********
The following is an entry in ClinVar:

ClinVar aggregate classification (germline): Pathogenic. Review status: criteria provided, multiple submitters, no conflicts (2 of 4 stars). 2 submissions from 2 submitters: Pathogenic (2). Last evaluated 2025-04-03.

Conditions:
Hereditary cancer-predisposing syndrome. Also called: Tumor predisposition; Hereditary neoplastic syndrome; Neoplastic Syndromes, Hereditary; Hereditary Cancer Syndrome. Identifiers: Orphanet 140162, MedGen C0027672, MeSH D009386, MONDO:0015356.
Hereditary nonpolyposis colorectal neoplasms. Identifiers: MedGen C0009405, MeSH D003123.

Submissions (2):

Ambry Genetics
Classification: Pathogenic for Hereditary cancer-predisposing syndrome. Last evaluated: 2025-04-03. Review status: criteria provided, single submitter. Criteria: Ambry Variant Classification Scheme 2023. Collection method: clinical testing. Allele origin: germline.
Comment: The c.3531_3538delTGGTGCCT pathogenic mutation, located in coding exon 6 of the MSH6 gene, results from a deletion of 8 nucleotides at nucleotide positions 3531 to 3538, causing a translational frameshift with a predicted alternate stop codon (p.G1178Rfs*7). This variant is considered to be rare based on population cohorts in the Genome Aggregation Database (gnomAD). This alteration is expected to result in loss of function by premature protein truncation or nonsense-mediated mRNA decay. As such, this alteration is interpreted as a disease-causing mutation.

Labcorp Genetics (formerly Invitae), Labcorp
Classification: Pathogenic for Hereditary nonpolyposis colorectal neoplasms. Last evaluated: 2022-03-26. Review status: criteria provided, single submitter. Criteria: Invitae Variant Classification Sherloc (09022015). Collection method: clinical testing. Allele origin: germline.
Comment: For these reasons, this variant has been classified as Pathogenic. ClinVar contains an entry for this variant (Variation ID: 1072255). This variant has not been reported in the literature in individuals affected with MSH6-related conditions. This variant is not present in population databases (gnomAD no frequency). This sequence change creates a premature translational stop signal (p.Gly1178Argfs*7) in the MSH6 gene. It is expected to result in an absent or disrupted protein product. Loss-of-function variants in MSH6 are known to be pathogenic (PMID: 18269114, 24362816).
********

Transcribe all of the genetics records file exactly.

The following is an entry in ClinVar:

ClinVar aggregate classification (germline): Pathogenic. Review status: criteria provided, multiple submitters, no conflicts (2 of 4 stars). 2 submissions from 2 submitters: Pathogenic (2). Last evaluated 2025-04-03.

Conditions:
Hereditary cancer-predisposing syndrome. Also called: Tumor predisposition; Hereditary neoplastic syndrome; Neoplastic Syndromes, Hereditary; Hereditary Cancer Syndrome. Identifiers: Orphanet 140162, MedGen C0027672, MeSH D009386, MONDO:0015356.
Hereditary nonpolyposis colorectal neoplasms. Identifiers: MedGen C0009405, MeSH D003123.

Submissions (2):

Ambry Genetics
Classification: Pathogenic for Hereditary cancer-predisposing syndrome. Last evaluated: 2025-04-03. Review status: criteria provided, single submitter. Criteria: Ambry Variant Classification Scheme 2023. Collection method: clinical testing. Allele origin: germline.
Comment: The c.3531_3538delTGGTGCCT pathogenic mutation, located in coding exon 6 of the MSH6 gene, results from a deletion of 8 nucleotides at nucleotide positions 3531 to 3538, causing a translational frameshift with a predicted alternate stop codon (p.G1178Rfs*7). This variant is considered to be rare based on population cohorts in the Genome Aggregation Database (gnomAD). This alteration is expected to result in loss of function by premature protein truncation or nonsense-mediated mRNA decay. As such, this alteration is interpreted as a disease-causing mutation.

Labcorp Genetics (formerly Invitae), Labcorp
Classification: Pathogenic for Hereditary nonpolyposis colorectal neoplasms. Last evaluated: 2022-03-26. Review status: criteria provided, single submitter. Criteria: Invitae Variant Classification Sherloc (09022015). Collection method: clinical testing. Allele origin: germline.
Comment: For these reasons, this variant has been classified as Pathogenic. ClinVar contains an entry for this variant (Variation ID: 1072255). This variant has not been reported in the literature in individuals affected with MSH6-related conditions. This variant is not present in population databases (gnomAD no frequency). This sequence change creates a premature translational stop signal (p.Gly1178Argfs*7) in the MSH6 gene. It is expected to result in an absent or disrupted protein product. Loss-of-function variants in MSH6 are known to be pathogenic (PMID: 18269114, 24362816).